Style and Technique
Steinbeck explores the story’s themes using a third-person point of view that focuses on the consciousness of Pepe during his ordeal in the mountains. The author achieves a poetic grace with plain language that is appropriate to the thought processes of his protagonist. Contained in that language is the sharp detail of the physical landscape, which has a beauty of its own. Steinbeck also uses the detail of the physical landscape to suggest Pepe’s inner emotions. For example, in the scene before his death, Pepe sees that “strewn over the hill there were giant outcroppings, and on the top the granite teeth stood out against the sky.” The stark image of the “granite teeth” works to reflect the emotion that Pepe feels; trapped in his fate, he senses powers that will overwhelm and “devour” him. The images of the landscape provide a backdrop for his final act of defiance, of standing up to be shot down.
The dialogue early in the story between Pepe and members of his family is filled with short, declarative statements and the use of “thy” and “thou,” which gives it a stilted quality. By such devices, Steinbeck—rather like Ernest Hemingway in For Whom the Bell Tolls (1940)—was attempting, unsuccessfully, to convey the archaic dignity of his characters’ speech.
Steinbeck’s technique and style are appropriate to his subject: Pepe’s direct, uncomplicated emotions are presented without authorial comment, being placed directly before the reader with a simple honesty that gives this story both power and poignancy.
Steinbeck's "Flight'' is set on the mid-California coast about fifteen miles south of Monterey and in the coastal mountains to the east This was familiar terrain to Steinbeck, who was born and raised in Salinas. The Salinas Valley is the valley to which the title The Long Valley refers. As an adult, Steinbeck lived in Pacific Grove, a short distance from Monterey. He was very familiar with the terrain, from the rocky cliffs above the Pacific south of Monterey to the redwood forest inland to the dry, saw-tooth mountains to the east, then to the fertile Salinas Valley further east. This is the country through which Pepe passes on his flight from his pursuers.
In the 1930s, when Steinbeck was writing many of his works, the valley was a fertile farming region. During the Great Depression however, many of the area's inhabitants were forced to sell their land to wealthy industrialists, who compelled those who worked the land to work hard for little in return. The people in the area who had farmed for generations were often Mexicans or descendants of the pioneers who had settled the land in the mid-nineteenth century. Pepe's Indian features could be attributed to earlier intermarriage between Mexican settlers and Native Americans from the area.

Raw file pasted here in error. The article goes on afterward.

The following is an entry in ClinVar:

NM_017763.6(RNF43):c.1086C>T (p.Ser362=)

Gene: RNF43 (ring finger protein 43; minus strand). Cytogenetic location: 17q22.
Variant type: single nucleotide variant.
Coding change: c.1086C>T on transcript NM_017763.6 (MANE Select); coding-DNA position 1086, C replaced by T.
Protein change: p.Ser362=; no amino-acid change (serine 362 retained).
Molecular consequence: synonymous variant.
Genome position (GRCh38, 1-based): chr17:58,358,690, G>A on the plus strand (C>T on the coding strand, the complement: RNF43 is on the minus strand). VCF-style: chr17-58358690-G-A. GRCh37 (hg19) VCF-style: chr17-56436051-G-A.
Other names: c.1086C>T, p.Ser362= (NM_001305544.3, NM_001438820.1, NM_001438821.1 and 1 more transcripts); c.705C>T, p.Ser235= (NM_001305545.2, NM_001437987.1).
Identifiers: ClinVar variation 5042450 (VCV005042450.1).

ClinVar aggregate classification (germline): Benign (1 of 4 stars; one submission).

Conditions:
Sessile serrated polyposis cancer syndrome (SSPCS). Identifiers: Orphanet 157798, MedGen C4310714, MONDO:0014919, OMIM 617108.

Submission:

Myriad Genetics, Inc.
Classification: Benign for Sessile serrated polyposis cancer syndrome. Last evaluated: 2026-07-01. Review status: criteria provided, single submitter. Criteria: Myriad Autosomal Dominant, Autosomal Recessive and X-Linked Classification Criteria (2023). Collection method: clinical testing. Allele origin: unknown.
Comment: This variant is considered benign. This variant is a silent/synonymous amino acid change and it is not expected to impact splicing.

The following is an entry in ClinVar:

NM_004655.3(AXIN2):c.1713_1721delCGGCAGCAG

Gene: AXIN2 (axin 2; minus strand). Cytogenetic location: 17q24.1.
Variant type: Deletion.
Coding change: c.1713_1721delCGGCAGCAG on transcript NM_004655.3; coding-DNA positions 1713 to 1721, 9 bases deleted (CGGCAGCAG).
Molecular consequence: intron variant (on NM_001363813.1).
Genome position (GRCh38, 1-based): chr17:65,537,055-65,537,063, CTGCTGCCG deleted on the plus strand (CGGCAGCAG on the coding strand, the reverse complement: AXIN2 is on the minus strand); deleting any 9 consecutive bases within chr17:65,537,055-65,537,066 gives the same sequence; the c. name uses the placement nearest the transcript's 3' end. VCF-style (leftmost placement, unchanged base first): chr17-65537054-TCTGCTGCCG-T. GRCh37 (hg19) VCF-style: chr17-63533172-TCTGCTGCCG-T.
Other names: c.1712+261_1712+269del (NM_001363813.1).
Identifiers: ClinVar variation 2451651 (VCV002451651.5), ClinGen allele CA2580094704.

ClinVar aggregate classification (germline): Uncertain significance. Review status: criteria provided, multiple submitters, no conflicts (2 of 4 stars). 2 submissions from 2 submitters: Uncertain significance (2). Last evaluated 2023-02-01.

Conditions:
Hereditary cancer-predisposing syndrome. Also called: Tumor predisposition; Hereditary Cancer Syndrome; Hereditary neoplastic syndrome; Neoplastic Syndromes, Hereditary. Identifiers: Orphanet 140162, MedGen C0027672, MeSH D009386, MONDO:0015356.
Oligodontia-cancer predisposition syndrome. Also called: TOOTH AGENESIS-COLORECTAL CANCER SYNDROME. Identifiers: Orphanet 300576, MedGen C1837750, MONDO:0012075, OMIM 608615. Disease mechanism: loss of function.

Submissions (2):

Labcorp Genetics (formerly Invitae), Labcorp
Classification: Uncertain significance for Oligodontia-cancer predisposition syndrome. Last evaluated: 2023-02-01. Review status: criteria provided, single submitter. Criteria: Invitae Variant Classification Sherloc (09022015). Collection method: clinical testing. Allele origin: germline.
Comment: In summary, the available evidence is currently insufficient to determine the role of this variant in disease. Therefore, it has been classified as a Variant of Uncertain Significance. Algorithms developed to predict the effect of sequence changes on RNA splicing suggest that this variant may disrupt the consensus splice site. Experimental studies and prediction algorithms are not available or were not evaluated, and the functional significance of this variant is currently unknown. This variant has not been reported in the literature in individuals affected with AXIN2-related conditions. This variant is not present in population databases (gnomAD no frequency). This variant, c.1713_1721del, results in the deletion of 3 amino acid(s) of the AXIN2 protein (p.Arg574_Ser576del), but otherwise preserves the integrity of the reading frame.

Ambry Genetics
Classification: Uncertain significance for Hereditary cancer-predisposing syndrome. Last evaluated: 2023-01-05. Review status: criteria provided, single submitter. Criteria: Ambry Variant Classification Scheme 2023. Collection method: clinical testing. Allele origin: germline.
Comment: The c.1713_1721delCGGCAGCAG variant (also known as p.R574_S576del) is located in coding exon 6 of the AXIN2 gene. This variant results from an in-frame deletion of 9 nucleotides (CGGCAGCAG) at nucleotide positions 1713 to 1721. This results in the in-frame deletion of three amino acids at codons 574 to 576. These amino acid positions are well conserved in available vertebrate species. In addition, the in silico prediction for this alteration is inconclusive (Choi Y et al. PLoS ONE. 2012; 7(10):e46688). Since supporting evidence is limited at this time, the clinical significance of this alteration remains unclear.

The dialogue in the story highlights the area's Spanish influences. Not only do specific phrases in Spanish appear in the dialogue, but the family uses the familiar form of the personal pronouns, "thee'' and "thou," instead of the formal "you" when speaking with each other. Spoken English no longer makes these distinctions, unlike other languages. The resulting archaic feeling to the language helps place the characters in another, mythical time, or the indeterminate era in which folktales take place.
The Labor Movement
Steinbeck studied biology at Stanford in the 1920s. He developed a biological view of the human condition based on Darwinian ideas of evolution, natural selection, and adaptation. He liked to set man against nature in his writing, as he does in "Flight," and to examine how well man can survive in the wild. In addition, he was sympathetic to the poor and the exploited, who often became the central characters in his writings. He supported the labor movement, and he despised the exploitation of workers by corporate farms and large ranches. In novels like The Grapes of Wrath and In Dubious Battle , his clear sympathy for dispossessed farmers and...
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